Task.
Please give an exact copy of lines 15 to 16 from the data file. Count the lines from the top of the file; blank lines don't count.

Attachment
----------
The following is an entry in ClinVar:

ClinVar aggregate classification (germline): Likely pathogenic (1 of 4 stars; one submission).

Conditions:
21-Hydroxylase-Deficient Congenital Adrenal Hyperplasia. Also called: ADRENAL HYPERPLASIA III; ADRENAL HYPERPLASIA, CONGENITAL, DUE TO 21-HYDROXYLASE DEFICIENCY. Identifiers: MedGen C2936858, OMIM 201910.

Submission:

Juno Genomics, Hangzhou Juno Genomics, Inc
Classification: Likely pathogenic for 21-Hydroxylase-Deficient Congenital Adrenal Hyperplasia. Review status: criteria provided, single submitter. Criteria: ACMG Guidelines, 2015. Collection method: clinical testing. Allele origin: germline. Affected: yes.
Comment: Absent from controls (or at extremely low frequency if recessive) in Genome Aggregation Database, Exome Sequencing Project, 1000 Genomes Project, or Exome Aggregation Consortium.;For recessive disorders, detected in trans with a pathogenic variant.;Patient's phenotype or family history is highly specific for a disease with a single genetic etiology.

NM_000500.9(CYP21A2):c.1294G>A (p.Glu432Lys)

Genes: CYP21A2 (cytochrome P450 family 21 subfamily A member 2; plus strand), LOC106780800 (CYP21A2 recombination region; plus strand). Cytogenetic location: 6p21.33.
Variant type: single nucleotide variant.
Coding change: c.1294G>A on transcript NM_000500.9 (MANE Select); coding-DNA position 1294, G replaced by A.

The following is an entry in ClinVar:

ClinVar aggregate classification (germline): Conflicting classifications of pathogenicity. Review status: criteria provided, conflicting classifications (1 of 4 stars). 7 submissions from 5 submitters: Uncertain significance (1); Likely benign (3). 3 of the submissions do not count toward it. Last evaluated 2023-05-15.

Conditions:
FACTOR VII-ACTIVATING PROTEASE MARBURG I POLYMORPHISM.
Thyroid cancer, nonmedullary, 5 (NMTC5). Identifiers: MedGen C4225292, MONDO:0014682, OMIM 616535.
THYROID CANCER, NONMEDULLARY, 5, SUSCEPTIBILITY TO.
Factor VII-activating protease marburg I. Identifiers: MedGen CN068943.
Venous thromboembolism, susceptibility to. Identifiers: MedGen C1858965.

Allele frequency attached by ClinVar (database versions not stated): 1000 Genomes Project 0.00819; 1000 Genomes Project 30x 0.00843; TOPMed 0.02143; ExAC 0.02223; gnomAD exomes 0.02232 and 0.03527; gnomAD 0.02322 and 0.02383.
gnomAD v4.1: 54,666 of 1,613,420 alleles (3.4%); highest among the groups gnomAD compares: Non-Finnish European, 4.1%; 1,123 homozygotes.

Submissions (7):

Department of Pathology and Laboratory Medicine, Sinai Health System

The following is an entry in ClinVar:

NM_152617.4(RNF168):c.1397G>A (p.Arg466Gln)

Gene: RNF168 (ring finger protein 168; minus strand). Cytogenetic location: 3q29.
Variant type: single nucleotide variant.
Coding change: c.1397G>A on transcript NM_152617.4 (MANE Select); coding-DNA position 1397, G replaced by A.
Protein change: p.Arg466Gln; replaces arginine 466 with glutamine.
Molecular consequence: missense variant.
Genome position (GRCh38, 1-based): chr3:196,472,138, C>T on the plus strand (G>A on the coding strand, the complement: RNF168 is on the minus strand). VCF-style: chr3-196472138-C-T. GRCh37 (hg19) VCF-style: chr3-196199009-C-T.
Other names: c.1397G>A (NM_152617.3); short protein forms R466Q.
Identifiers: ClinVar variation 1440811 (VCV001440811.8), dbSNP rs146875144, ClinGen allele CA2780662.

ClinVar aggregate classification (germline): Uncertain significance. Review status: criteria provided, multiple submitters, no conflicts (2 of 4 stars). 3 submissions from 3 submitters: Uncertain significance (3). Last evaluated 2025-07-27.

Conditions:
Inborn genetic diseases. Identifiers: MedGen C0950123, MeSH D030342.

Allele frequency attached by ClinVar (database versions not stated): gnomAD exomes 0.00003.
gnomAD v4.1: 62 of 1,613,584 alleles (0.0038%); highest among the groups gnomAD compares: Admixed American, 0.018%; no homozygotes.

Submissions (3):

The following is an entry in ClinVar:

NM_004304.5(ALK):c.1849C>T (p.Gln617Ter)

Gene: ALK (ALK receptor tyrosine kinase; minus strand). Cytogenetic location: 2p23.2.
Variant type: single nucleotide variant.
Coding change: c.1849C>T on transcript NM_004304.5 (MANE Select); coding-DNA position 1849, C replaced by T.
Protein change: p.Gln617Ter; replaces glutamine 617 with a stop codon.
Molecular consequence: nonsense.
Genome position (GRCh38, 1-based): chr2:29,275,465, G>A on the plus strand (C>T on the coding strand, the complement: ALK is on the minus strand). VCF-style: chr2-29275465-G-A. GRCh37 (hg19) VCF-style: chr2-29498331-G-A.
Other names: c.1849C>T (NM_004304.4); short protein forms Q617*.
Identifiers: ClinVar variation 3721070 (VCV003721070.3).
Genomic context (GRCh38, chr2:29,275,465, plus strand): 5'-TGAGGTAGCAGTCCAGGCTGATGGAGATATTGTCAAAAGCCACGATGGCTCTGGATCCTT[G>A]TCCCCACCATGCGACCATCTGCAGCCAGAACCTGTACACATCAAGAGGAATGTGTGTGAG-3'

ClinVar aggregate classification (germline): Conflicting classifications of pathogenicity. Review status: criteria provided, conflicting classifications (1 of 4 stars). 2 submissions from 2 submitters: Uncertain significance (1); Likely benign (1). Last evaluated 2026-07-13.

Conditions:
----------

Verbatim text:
Conditions:
FACTOR VII-ACTIVATING PROTEASE MARBURG I POLYMORPHISM.